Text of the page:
It was six months, now, since Herbert Hoover had driven down Pennsylvania Avenue in the rain to take the oath of office as President of the United States. Hed had appointed the Wickersham Commission to investigate law enforcement in general and prohibition in particular. At the President's insistance Congress has passed the Agricultural Marketing Act; and Alexander Legge had assumed, among his other duties as chairman of the new Federal Farm Board, the task of "preventing and controlling surpluses in any agricultural commodity."


Everybody was reading All Quiet on the Western Front and singing the songs which Rudy Vallee crooned over the radio. The literary journals were making a great fuss over humanism.


Stop for a moment to glance at a few of the prices recorded on the overworked ticker on September 3, 1929, the day when the Dow-Jones averages reached their high point for the year; and compare them with the opening prices of March 3, 1928, when, as you may recall, it had seemed as if the bull market had already climbed to a perilous altitude.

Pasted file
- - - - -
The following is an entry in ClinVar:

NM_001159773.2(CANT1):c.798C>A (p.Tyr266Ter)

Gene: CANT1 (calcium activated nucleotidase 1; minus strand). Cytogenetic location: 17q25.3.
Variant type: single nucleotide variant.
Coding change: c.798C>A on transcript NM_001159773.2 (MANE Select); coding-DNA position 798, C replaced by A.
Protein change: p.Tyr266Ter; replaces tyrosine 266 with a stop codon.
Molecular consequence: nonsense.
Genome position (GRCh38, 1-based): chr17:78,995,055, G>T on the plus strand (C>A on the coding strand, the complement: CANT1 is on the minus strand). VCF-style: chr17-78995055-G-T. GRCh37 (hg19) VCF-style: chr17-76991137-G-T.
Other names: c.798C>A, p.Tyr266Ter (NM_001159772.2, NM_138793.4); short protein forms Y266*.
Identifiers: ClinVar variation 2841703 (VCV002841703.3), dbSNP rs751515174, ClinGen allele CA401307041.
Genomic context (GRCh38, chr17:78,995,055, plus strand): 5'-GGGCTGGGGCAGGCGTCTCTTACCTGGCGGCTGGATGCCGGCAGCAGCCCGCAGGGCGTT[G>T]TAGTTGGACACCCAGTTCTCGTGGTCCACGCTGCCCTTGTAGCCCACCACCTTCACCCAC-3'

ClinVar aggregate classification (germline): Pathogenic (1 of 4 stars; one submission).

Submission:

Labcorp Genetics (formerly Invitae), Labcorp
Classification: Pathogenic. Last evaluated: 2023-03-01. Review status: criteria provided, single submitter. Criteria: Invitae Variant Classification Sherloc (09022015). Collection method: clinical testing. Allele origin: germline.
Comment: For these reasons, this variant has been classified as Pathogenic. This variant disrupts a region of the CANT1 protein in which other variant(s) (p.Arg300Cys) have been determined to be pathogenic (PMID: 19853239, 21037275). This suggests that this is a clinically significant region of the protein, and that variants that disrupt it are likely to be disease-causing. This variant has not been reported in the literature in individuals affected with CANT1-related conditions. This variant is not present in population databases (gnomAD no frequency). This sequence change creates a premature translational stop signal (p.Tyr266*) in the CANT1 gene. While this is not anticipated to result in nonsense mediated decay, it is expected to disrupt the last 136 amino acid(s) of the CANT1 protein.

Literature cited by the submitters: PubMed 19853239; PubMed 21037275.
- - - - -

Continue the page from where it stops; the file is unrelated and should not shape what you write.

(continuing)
One thing more: as you look at the high prices recorded on September 3, 1929, remember that on that day few people imagined that the peak had already been reached. The enormous majority fully expected the Big Bull Market to go on and on...

-- Mac (sneak@lurk.hid), July 02, 1999.

07/02/1999, Market Details:

Dow, S&P 500, Nasdaq Jump to New Record Closes

Stocks concluded a stellar week in style as the Dow Jones Industrial Average, S&P 500 and Nasdaq Composite Index all closed at record highs...

-- Mac (sneak@lurk.hid), July 02, 1999. - Economic Outlook: Who's the Greater Fool?

March 21, 1999

...What the buyer of a private business never has to deal with is the presumption that the business is somehow worth more merely because it is popular and others may also want to buy it. If the probable rate of return doesn't meet the test, then it will be left for some greater fool to buy it.

But where privately held businesses are concerned, there are rarely any greater fools around. If a buyer overpays, it is usually because his or her assumptions as to market share, profitability, productivity, etc. turn out to be out of touch with reality.